Farhan Saeed continues to inspire cricketers and sport fans around the world
Pakistani bowler a shining example of cricket truly being a sport for all people
Tales of triumph over adversity are a dime a dozen in contemporary sport, but the story of Pakistani Farhan Saeed brings all others into perspective.
A victim of polio as a two-year-old, Saeed has lived his life with a left leg that has been of little use to him; instead, he relies on a crutch for mobility, and incredibly, to perform the task for which he possesses a burning passion: bowling.
Like the legendary Shoaib Akhtar, the man who inspired him to pursue the craft originally, Saeed hurtles in from a long run, crutch propelling him along the way, and delivers the ball with all the menace he can muster.
And just like the deliveries of the Rawalpindi Express, Saeed’s offerings since his debut with Pakistan’s national physical disability team have turned heads in their own right.
“The first time Pakistan’s disabled cricket team played international series was in 2012 against England in the UAE,” said Mohammad Nizam, the side’s media manager and joint-secretary of PDCA.
“Many high-profile people of cricket, including the former ICC Chief Haroon Lorgat and the former PCB Chairman Zaka Ashraf, were present at the venue when Farhan Saeed delivered first ball.
Farhan Saeed Demonstrates His Bowling Action
“Everyone’s eyes became wet on seeing him bowl for the first time. If you see videos of his bowling action it is really unbelievable and it is rare to find such talent.” Saeed himself says his miraculous bowling action – which once garnered him 5-22 in a five-over spell – was honed on the streets of Pakistan and prospered from the prayers of his parents.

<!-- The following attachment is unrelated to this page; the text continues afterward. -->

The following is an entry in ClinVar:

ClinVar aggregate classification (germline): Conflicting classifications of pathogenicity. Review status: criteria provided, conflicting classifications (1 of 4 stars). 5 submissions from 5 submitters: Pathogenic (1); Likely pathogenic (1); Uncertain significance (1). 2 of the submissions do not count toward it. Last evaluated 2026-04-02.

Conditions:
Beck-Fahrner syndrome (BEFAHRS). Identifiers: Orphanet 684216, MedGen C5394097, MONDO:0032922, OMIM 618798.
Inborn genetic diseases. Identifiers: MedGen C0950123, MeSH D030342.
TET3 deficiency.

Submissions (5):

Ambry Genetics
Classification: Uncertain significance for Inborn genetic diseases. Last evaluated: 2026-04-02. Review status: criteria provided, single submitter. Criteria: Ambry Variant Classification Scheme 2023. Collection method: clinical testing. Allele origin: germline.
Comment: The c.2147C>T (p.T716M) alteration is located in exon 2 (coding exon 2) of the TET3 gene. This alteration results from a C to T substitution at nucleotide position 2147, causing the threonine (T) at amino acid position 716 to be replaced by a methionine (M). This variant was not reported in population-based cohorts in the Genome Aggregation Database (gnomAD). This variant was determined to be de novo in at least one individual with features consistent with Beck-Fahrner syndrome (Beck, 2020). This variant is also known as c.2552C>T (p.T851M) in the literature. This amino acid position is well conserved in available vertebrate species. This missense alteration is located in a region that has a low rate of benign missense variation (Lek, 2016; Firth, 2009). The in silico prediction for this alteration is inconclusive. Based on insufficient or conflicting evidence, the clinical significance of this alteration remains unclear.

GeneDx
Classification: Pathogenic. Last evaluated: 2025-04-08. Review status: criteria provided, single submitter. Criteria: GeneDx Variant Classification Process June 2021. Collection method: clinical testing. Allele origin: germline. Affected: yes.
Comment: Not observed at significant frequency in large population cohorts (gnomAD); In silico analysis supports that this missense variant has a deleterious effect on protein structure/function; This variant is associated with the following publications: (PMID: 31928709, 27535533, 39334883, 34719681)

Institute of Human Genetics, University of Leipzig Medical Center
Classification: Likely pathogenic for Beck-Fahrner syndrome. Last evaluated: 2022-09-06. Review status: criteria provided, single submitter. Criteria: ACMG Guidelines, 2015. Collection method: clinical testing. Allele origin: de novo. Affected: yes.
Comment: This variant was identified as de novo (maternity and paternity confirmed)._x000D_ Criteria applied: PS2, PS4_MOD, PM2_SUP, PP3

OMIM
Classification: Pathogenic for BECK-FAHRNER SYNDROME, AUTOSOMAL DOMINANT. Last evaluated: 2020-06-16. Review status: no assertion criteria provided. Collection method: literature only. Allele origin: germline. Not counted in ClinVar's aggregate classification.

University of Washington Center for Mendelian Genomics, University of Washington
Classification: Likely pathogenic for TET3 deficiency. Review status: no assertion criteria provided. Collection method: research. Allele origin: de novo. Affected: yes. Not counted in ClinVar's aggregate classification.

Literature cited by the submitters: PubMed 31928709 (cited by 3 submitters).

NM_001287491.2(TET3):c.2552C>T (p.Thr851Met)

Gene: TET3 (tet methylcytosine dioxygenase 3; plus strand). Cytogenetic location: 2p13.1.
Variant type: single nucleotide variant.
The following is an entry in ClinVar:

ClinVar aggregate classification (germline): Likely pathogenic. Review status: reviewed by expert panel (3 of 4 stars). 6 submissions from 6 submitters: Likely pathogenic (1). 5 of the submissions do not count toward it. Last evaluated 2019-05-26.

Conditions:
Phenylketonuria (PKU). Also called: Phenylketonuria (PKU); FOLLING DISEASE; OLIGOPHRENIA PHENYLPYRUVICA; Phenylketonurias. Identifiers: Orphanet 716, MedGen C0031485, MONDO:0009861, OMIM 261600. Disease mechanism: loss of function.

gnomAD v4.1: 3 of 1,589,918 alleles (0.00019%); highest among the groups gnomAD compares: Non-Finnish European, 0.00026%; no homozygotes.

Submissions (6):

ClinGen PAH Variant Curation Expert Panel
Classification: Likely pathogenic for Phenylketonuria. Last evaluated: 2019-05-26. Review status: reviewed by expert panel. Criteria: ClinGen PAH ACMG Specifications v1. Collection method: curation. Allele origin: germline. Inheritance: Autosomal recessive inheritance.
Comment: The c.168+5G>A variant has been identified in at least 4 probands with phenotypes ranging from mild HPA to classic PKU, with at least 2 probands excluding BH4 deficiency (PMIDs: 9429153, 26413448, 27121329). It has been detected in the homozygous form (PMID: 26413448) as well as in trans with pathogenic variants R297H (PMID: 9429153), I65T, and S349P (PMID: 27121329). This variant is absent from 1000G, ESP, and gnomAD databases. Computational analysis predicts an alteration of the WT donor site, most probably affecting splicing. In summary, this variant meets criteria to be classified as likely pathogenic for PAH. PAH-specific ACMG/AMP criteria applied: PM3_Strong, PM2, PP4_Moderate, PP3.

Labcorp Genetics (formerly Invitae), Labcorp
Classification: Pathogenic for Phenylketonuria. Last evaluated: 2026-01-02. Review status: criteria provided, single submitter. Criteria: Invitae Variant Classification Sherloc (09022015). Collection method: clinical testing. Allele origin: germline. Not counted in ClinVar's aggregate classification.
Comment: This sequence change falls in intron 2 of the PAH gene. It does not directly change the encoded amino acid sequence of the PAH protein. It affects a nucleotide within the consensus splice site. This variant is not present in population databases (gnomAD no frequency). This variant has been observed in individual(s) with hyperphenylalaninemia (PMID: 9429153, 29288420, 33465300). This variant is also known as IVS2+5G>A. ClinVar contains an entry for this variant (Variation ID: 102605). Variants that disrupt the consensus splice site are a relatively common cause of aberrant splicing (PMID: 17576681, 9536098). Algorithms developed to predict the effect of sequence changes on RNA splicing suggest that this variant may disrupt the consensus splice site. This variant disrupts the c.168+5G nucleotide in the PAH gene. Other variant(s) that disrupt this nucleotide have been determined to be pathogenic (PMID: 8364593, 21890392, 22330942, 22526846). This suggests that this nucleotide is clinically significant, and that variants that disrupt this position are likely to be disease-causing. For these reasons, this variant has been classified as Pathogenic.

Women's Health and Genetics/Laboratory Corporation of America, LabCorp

“I haven’t learned it from anyone,” he told cricket.com.au. “I have done everything of my own.
“During the days of street cricket, my friends used to wonder how I would bowl like a proper bowler so they suggested me to do away with the run up and chuck the ball. But I was keen to bowl with a run up and over-arm action rather than doing the spot bowling so I kept trying it with overarm style and when I finally learned it many people, including some first-class cricketers, suggested me to continue with it.
“Most of the batsmen find it difficult to bat against me. They come to me after the match telling how confusing it was for them to play against me. It is all due my parents’ prayers and my passion for the game that I bowl so well.”
That passion was also fuelled by a meeting with none other than Shoaib – one that turned out somewhat differently to what both bowlers may have expected.
“I have met nearly all players of the Pakistan’s national cricket team,” Saeed smiled.
“Shoaib was quite impressed to see me bowling, so much so that after the meeting I read in a newspaper him saying, ‘I went to give tips to a bowler who was on crutches, but after seeing his control on line and length I myself learned many things from him and I urge other bowlers to learn from him’.”
Saeed believes he has developed considerably since being welcomed into the fold of the Pakistan Disabled Cricket Association (PDCA), an organisation that is gathering momentum thanks to recent financial support and media recognition.
“A lot of people get amazed when they see me playing,” he said. “They wonder at my confidence on bowling with the stick (crutch).
“They usually get concerned when they watch me running as they fear I will lose balance and fall over but I have never felt that way. When I used to play on the roads and streets, I was prone to losing balance and slipped many times. Now I have been part of the disabled team since 2007 and not even once I felt like losing balance or felt the stick getting slipped.